Every year an estimated 2.5 million people in the United States get bedsores, and more than 60,000 die as a result. Of that number, 23% are in rehabilitation or long-term care facilities, and between 10% and 41% are patients in ICU in a hospital setting. Nursing homes are one type of long-term care facility where bedsores are very prevalent. One study found that patients with Medicare were the largest population with bedsores, at 3.5%, while Medicaid patients made up 0.8%. Patients with private insurance and self-pay patients were 0.6% and 0.4% respectively. It is a serious health problem and it isn’t going away.
What are Bedsores?
A bed sore, also known as a pressure sore, or decubitus ulcer, is an ulcer that develops on the skin of a person who stays in one position for a long time, such as when they are bedridden or in a wheelchair. They are caused by prolonged pressure on certain parts of the body, typically the tailbone, lower back, buttocks, and hips on people who lay down or stay seated without moving for long periods of time. Bedsores also tend to affect the foot area, including the heel an ankle in patients who experience continuous pressure in those areas – often due to being in a wheelchair for a long time or leaving footwear on for extended periods of time. They begin as a red, tender area on the skin, but if left untreated can become infected or progress to a point where they affect the muscle and bone.
Stages of Bedsores
There are four stages that medical professionals use to describe bedsores.
The skin is red but not broken. It does not blanch (lose color when pressed). It may be a different color (tan red) in a dark-skinned person. The temperature in the affected area is usually warmer. It usually feels either softer or firmer than the area around it.
The skin forms an ulcer, wears away, or breaks open. It is usually painful and tender. The sore spreads from the skin surface into deeper layers. It may have the appearance of a blister filled with clear fluid, an abrasion, or a shallow depression in the skin. The skin and flesh can be permanently damaged at this stage. It can also lead to death.
The sore or ulcer worsens, extending to the deeper tissues that are beneath the skin. It forms a small crater and fat may be visible. At this point bone, tendon, and muscle cannot be seen. The damage may be so severe that the patient feels little or no pain at this point.
The sore is very deep at this stage. It extends beneath the skin and deeper tissues, affecting the muscle and bone. The damage is extensive and irreparable. Joints, tendons, and deeper tissues may also be damaged. The damage is so extensive at this stage that the patient may feel minor pain or none at all. When pain is so persistent damage to nerve fibers can cause peripheral neuropathy. This leads to an inability to feel pain. Also, damage is so extensive at this stage that the patient is often in excruciating pain, even after the administration of powerful analgesic agents.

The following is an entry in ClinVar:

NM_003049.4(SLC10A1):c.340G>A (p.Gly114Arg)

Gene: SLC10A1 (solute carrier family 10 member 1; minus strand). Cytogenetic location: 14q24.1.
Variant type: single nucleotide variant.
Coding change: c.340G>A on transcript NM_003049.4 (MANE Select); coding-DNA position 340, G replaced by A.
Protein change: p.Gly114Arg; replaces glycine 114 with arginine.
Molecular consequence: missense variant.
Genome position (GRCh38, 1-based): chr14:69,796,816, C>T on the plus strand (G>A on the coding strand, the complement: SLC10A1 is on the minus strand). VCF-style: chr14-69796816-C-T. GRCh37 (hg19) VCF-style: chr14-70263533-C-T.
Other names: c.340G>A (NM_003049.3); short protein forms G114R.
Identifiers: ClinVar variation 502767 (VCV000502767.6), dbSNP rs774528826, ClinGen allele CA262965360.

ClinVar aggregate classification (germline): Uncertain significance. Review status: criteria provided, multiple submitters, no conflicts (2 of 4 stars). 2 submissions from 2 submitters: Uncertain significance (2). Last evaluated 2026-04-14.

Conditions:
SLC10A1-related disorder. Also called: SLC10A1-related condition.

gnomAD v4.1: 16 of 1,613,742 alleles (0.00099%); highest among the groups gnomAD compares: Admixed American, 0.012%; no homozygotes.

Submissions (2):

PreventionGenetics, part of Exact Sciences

Complications of Bedsores
Significant complications can arise from bedsores. They can be disabling, disfiguring, and even life threatening. They include:=
- Joint and bone infection – The joint and bone can become infected. Septic arthritis, infection in the joints, can cause damage to the tissue and cartilage. Osteomyelitis, bone infection, can limit the function of limbs and joints.
- Cellulitis – The skin and soft tissues surrounding it can become infected. The affected area may be swollen, red, and warm to the touch. It can cause nerve damage, and if that occurs, the pain may be minimal.
- Cancer – Marjolin’s ulcers, a long term wound that does not heal, may develop into a squamous cell carcinoma.
- Bacterial infection – Open wounds are prone to various types of bacterial infection, including staph. It can cause the patient to lose a limb. The infection may then spread through the body and into the bloodstream and lead to death..
- Sepsis – It is rare, but bedsores can lead to sepsis which can be fatal.
Bedsores Often Imply Neglect
The presence of bedsores typically indicates neglect or improper care. A patient who is bedridden, confined to a wheelchair, or who is sedentary due to limited mobility needs to be moved frequently. Ideally, they should change positions every two hours or so. When bedsores develop, it usually means that the patient’s caregiver is not taking proper care of them, or being neglectful.
Bedsores can be a serious health problem, but they may also be an indication of neglect. If you have a loved one who has bedsores or had them and they developed in a medical setting or nursing home, you need an experienced lawyer. We can help. Contact the attorneys at The Law Offices of Ivan M. Diamond and get the assistance you need.